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Saxon King exhibition opens with a whimper
6:00am Wednesday 4th December 2013 in News
SOUTHEND Council has come under fire for failing to tell people about an exhibition featuring the priceless treasures of the Saxon King.
The council is accused of failing to adequately promote the event, which opened to the public at Southend Central Museum on Saturday with little fanfare.
The burial chamber of the Saxon King, who has been nicknamed the Prittlewell Prince, was unearthed, virtually intact, in Priory Crescent, Prittlewell, in 2003.
Experts found a treasure trove, including ornate gold-rimmed drinking horns and a gold belt buckle of a type most popular in England between 600 and 640AD.
Chris Jones, from Southend, said he discovered the exhibition by accident after seeing a small piece about it on the museum’s website.
He said: “I discovered that the museum was starting one of the most exciting exhibitions in recent years.
“Some of the exhibits from this wonderful local discovery were going on display locally in the town that had proudly promoted itself as a serious contender for City of Culture.
“Wow, I thought. What an event. Not something to miss.”
After a fruitless search for more information, Mr Jones headed to the exhibition intending to arrive early expecting crowds.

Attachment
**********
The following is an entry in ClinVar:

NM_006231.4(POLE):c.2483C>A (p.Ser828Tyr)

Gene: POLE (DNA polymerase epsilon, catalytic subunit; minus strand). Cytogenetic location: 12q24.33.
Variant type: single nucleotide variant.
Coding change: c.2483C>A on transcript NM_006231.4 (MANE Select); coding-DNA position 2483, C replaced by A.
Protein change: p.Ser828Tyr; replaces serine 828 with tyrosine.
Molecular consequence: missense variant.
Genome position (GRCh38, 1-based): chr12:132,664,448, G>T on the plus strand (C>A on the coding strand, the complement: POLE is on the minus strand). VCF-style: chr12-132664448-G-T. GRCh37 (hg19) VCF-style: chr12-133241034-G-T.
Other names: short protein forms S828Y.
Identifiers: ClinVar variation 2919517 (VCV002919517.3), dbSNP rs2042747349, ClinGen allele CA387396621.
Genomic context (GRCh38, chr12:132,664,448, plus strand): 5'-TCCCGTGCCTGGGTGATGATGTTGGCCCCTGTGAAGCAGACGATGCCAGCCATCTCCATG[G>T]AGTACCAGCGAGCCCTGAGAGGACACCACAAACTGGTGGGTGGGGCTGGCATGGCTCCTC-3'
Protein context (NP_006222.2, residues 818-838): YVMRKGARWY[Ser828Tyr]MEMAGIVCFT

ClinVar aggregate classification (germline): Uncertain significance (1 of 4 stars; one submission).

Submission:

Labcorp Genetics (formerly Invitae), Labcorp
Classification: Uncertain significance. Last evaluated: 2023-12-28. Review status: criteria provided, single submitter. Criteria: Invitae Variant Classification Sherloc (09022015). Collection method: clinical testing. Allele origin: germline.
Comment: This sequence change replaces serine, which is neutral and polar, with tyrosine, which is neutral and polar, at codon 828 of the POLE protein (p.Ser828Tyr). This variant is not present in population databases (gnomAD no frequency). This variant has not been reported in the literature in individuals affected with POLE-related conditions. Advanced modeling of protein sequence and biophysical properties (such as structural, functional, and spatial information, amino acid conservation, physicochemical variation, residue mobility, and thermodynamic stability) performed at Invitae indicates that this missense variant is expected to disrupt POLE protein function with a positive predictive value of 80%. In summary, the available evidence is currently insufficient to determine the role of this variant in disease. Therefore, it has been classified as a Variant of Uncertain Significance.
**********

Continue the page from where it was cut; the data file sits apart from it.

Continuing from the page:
However, he arrived 15 minutes late and was still the first one in.
Mr Jones, of Hollytree Gardens, Rayleigh, said tongue in cheek: “I’m just so pleased that I timed my visit to perfection to see these amazing treasures.
“I now look forward to the opening of the new cliffs museum and hope I time my visits there to obtain equal perfectly-timed successes.
“I just love having a complete exhibition to myself.
“Well done Southend Council museums department.
“More please, as I loved the opening of this superb historic event in such peace and tranquillity.”
The exhibition, featuring the gold buckle, coins and crosses as well as other significant pieces, runs until March 29, next year at the museum in Victoria Avenue, Southend.
A council spokesman said a “slow burn” campaign was being run to keep down marketing costs.
He said: “A schedule of news releases and media articles is planned until the end of March.
“To date, the exhibition has been featured in Outlook, the official council magazine which is distributed to 80,000 homes, on the culture pages of the council’s website and on the museum’s own website, as well as posters and a banner outside the museum.”
Despite the lack of publicity by the council, more than 150 visitors managed to see the display on Saturday.
The relics, which were first exhibited in Southend between April and June, have just returned from an exhibition in Germany’s Paderborn Museum.
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